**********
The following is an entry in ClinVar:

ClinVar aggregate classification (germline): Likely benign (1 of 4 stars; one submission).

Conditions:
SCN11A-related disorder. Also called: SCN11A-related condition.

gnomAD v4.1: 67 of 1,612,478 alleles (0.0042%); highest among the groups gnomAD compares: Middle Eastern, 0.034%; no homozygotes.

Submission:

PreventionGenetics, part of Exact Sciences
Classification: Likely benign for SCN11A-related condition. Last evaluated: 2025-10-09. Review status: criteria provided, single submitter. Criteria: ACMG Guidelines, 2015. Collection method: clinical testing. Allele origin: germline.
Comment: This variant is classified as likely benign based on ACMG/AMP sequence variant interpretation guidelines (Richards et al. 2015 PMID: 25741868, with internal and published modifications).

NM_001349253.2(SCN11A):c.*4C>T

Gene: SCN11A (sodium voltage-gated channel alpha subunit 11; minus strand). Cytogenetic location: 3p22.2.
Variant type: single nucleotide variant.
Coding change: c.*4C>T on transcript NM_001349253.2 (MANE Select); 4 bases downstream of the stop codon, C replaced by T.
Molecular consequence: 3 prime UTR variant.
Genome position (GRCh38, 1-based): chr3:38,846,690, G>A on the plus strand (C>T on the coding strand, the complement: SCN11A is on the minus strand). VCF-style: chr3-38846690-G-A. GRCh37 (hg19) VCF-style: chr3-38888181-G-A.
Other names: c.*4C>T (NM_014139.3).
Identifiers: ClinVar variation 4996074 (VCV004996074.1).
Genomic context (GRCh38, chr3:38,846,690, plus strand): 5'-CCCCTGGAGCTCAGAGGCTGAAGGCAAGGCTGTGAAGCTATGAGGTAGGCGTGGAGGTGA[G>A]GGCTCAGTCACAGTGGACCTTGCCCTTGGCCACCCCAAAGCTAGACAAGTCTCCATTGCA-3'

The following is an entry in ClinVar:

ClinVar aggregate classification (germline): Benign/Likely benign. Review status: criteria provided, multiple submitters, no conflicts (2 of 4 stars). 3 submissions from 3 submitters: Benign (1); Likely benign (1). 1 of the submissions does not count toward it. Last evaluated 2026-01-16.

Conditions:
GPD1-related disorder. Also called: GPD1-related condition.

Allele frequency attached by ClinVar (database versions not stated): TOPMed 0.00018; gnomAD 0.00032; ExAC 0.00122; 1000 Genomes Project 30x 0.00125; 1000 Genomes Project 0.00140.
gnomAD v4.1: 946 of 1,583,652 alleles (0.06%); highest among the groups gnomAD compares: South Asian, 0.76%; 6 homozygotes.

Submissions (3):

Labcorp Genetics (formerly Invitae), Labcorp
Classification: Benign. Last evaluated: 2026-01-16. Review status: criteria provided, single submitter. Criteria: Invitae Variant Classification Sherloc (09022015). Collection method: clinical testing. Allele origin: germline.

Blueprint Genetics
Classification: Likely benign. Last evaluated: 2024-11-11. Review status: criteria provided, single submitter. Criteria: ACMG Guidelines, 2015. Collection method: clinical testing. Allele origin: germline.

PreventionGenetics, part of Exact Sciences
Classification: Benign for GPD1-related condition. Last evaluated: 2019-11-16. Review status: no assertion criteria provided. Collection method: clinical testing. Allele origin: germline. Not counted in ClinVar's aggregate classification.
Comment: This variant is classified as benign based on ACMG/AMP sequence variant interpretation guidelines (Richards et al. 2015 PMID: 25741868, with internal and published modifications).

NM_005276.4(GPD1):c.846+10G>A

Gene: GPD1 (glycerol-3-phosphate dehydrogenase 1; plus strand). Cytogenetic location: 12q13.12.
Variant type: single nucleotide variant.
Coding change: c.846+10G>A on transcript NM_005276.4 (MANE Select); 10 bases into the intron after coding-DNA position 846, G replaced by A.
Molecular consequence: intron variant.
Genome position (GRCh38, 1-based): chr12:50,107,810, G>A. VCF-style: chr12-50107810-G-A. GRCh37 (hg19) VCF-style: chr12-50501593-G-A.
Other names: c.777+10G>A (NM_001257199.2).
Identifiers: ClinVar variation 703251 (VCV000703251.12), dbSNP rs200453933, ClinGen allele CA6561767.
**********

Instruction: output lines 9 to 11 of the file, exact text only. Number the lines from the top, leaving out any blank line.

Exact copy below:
Comment: This variant is classified as likely benign based on ACMG/AMP sequence variant interpretation guidelines (Richards et al. 2015 PMID: 25741868, with internal and published modifications).

NM_001349253.2(SCN11A):c.*4C>T

Gene: SCN11A (sodium voltage-gated channel alpha subunit 11; minus strand). Cytogenetic location: 3p22.2.